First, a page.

Any performance — live or “recorded live on tape” — is nothing without tension. The live stage is filled with tension because of its unique requirement of being presented in live time while anything can happen.
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Howard Stern is obnoxious. He used to be charmingly so when he was on broadcast radio, but ever since he ruined his career by moving to satellite radio, his brand of humor has gone out of dire style — and the satellite radio industry is left quaking in his wake, poorer, broken, and wondering where it all went wrong — as Stern grew richer in their losses while also becoming less influential much more unpopular.
I think this would make a wonderful holiday card for the Bush family in the final year of their bloodthirsty dynasty:
Can there be a deadly condition of “too much applause” that is bad for the body and damaging to the community whole? Is it more cruel to sit on your hands and withhold applause — or is it better to applaud to show support and how well mannered you are no matter who or what or why your hands are making sound against each other?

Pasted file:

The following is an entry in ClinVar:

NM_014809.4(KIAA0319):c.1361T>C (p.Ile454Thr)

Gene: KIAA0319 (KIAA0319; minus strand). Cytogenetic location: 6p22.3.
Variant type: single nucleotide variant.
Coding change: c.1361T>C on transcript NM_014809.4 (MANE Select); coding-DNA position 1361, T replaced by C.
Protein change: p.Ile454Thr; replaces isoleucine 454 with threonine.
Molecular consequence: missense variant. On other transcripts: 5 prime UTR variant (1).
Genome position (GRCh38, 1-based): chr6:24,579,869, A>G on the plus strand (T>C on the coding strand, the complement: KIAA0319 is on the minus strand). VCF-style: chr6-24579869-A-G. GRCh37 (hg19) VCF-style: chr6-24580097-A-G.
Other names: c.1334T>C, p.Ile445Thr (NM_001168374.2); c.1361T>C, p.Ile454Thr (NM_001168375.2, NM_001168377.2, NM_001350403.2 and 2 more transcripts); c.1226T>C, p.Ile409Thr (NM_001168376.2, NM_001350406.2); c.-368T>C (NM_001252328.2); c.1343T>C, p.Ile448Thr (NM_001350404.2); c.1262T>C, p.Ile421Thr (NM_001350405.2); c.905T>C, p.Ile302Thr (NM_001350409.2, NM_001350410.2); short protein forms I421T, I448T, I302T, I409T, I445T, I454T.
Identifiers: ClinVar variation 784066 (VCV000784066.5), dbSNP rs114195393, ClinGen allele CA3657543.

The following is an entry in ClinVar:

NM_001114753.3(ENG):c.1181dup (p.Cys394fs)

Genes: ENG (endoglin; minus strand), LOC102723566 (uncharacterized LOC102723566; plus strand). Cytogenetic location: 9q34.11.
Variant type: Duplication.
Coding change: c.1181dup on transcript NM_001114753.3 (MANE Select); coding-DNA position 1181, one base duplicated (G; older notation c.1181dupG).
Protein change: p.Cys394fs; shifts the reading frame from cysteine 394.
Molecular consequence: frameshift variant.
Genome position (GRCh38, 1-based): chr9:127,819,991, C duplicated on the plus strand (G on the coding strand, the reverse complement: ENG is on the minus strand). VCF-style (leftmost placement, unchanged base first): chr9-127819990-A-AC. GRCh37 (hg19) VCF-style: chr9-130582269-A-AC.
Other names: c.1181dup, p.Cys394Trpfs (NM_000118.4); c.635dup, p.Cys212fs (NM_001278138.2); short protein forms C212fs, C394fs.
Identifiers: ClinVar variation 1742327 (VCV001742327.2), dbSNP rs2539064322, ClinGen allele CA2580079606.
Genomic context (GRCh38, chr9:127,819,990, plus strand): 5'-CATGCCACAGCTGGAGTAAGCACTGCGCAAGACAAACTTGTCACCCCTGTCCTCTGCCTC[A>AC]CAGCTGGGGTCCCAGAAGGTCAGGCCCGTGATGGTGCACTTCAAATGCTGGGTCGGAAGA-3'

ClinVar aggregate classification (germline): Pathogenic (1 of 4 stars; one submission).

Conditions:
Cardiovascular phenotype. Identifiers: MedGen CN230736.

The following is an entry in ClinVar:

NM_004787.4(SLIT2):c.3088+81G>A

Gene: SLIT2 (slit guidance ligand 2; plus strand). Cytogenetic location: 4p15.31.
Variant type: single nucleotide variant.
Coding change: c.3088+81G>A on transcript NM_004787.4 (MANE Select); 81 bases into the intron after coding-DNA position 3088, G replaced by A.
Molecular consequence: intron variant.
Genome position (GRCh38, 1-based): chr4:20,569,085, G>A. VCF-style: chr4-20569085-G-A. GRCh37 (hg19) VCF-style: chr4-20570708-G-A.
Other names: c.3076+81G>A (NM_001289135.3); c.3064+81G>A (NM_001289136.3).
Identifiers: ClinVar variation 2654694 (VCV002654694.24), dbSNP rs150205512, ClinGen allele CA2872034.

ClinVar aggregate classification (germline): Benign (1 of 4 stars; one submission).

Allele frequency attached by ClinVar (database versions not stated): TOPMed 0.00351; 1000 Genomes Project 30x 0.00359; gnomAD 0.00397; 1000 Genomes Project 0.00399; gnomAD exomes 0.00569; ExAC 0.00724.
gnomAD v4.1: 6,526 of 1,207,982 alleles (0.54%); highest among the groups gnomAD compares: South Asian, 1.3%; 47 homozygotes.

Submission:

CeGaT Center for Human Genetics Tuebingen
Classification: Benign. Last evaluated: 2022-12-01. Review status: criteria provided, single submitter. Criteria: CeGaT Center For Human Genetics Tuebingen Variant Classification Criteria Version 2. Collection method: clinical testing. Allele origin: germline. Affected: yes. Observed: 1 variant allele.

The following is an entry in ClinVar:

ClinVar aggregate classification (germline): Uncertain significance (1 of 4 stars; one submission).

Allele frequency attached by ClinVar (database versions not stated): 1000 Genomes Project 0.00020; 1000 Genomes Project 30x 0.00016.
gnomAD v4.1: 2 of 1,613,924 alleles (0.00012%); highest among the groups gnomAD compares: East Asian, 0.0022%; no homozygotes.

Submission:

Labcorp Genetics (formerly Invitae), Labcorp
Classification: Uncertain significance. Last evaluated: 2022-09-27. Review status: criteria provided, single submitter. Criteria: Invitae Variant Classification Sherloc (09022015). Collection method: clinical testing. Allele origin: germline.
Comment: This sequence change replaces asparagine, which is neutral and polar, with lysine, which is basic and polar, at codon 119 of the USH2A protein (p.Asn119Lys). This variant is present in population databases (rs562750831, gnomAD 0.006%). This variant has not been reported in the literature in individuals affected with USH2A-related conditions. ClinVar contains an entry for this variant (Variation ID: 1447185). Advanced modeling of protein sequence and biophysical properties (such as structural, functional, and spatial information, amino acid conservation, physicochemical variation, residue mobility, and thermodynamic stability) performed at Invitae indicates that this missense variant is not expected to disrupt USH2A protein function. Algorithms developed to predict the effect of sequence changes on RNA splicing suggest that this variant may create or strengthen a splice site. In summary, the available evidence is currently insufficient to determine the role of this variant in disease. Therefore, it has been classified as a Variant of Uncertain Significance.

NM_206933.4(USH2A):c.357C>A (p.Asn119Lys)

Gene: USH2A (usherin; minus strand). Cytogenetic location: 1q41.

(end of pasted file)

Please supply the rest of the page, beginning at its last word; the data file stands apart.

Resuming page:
There is no greater crushing experience — or necessary duty — than when a father must tell a son he is not good enough; he does not measure up; he is not the man he was born to be:
FATHER: I know you tried, but you did not make the football team.
SON: But Dad! I went to every practice! I did my best! I did everything you and the coach asked.
FATHER: Yes, you did everything you could but it wasn’t enough, son. There are other boys who play ball better than you. You just don’t have the talent. I’m sorry.
SON: You lied to me! You told me I could do anything I wanted if I only tried!
FATHER: You just aren’t good enough to play football but that doesn’t mean we can’t try something else.
Today is Howard Stern’s last day on regular radio. In a few weeks he will disappear on satellite radio where you will have to pay to hear him. Howard is being paid $500 million over the next five years to fade away and that’s an offer that would be hard for anyone to turn down. I miss the early days when Howard was cutting-edge funny and was the hero of the ordinary person struggling to make it from one day to the next.